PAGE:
Lasting Impact of Maya Arts Program

Last Friday I swung by the elementary school of Chuicavioc to chat with a few teachers who had participated in the Maya Arts Program for over a decade. The program was a result of community surveys with members of the Association of Highland Women (AMA) who were reporting problems with local schools. Primarily they were concerned with emotional changes in children that attended public schools as well as negative attitudes towards elders and tradition.

The program was begun not many years after the end of a 36 year civil war and decades of military dictators. The education curriculum and teacher training represented more of an interest to assimilate and control the indigenous population rather then empower them to change their conditions of poverty.

A priority of the program has been to improve the self-esteem of students by providing teachers from outside the communities with quality training from Maya educators concerning Maya history, cultural and world view. A result of this process in Chuicavioc was the desire to transform the rather prison like appearance of the school into an inspirational space that reflected the values and culture of the community.

Upon arriving, my question was: How has the Maya Art Program changed the perspective and ideas about being indigenous that the children have?

The first stop that I made was at the computer lab that was built through the MAP process. Inside stood professor Susy Giron, teaching her six grade class how to use computers to solve math problems. We stepped outside to look at the murals that the same children had painted 5 years ago. The painting has faded a little under the sun and rain, but the figures and the meaning remained as clear as ever.

Professor Giron explained to me that the participation of the children in the Maya Art Program has had a strong and lasting impression. According to her, the children that participated in the Maya Art Program began to question the shame they felt for being indigenous. They began to discuss, understand, and finally realize that being indigenous is something to be proud of.

“Here in Guatemala, the curriculum used by public schools is formed by the government. The problem with that is that there exists a prejudice against the indigenous people that has been included in almost all of the school materials,” she said. “Before, the children felt ashamed of being indigenous. That speaking a language other than Spanish is ignorant, and that dressing themselves in  traditional Maya dress is backwards. Working with AMA has helped us to show our children that our heritage is a strength, not a weakness.”

A group of children circled us as Giron led me along the painted walls, telling the story behind each mural. He stopped in front of a sweeping painting of stars in a night sky. The painting includes many painted children climbing the branches of a great tree while other children floated amongst the clouds. Seated upon the ground was a professor, watching the children in the sky.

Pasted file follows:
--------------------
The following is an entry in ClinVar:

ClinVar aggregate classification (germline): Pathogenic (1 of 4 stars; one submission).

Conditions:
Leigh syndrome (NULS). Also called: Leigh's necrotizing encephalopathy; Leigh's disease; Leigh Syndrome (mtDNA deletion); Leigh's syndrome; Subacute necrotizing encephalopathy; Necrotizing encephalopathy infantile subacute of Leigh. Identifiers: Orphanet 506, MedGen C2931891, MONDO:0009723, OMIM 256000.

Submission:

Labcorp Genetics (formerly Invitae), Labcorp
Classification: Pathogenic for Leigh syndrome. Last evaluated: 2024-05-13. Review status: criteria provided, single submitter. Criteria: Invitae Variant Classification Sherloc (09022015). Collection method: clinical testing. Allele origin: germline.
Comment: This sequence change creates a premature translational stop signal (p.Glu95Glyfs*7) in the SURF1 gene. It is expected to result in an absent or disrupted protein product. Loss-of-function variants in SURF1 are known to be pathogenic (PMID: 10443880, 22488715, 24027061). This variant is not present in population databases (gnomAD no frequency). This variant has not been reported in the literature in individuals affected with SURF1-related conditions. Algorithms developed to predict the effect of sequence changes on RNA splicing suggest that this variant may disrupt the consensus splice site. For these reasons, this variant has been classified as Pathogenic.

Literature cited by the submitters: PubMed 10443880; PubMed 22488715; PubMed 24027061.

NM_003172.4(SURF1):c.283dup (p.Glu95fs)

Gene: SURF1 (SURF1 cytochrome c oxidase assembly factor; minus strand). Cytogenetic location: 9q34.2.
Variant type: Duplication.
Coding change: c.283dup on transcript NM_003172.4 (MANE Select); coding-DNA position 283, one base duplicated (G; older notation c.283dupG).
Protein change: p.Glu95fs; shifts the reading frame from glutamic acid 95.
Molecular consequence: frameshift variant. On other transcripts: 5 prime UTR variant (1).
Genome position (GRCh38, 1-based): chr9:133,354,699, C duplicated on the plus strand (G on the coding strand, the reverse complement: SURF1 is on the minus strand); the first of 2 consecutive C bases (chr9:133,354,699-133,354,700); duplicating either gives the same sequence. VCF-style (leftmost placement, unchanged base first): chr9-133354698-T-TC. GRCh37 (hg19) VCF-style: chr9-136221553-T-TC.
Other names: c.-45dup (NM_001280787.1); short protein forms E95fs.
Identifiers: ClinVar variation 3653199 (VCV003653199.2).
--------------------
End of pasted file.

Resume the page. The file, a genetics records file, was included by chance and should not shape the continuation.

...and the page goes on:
“This mural shows how the children working together can reaching their dreams represented by the stars in the sky,” explained professor Giron. “Below, we can see how the teacher  is guiding them. This mural also teaches us that we are all parts of the natural world and that we must treat it with respect.”At this time, we are struggling against messages that tells us that we must choose between our culture and the Western world. This means they must choose between the pursuit of a professional career and college, or their indigenous identity.  There is also the message that maintaing an indigenous identity is at odds with the modern world.

AMA’s Maya Art Program demonstrate that the two paths can coexist. For AMA, the Maya Art Program is essential to change the mentality of the future generations and ensure the survival of the Mayan culture.

“The forced loss of a traditions and values is something very sad to watch,” said Guadalupe Ramirez, the founder of AMA. “We are trying to teach people that our culture and history is our strength and legacy.  We also strongly feel that many of the values and ideas that are introduced from outside of our communities are not appropriate nor do they lead to healthy and happy families.  We are not against science or change.   An aspect of our programming is to educate our youth that their ancestors were great at math, astronomy, physics and chemistry.   One of the things that I love about computers is teaching kids that our ancestors invented zero and we all know how important that is for much of the technological progress over the last century.   Rather then being opposed to progress, we invented it!”

Since the initiation of the Maya Art Program, HSP and AMA have partnered to improve the social organization in communities in support of transformative education. One based on developing critical and creative thinking skills.  Each mural painted, class room constructed or teacher trained in Maya pedagogy represents a block in the construction of a better world.


Laura CataniaMAP, Education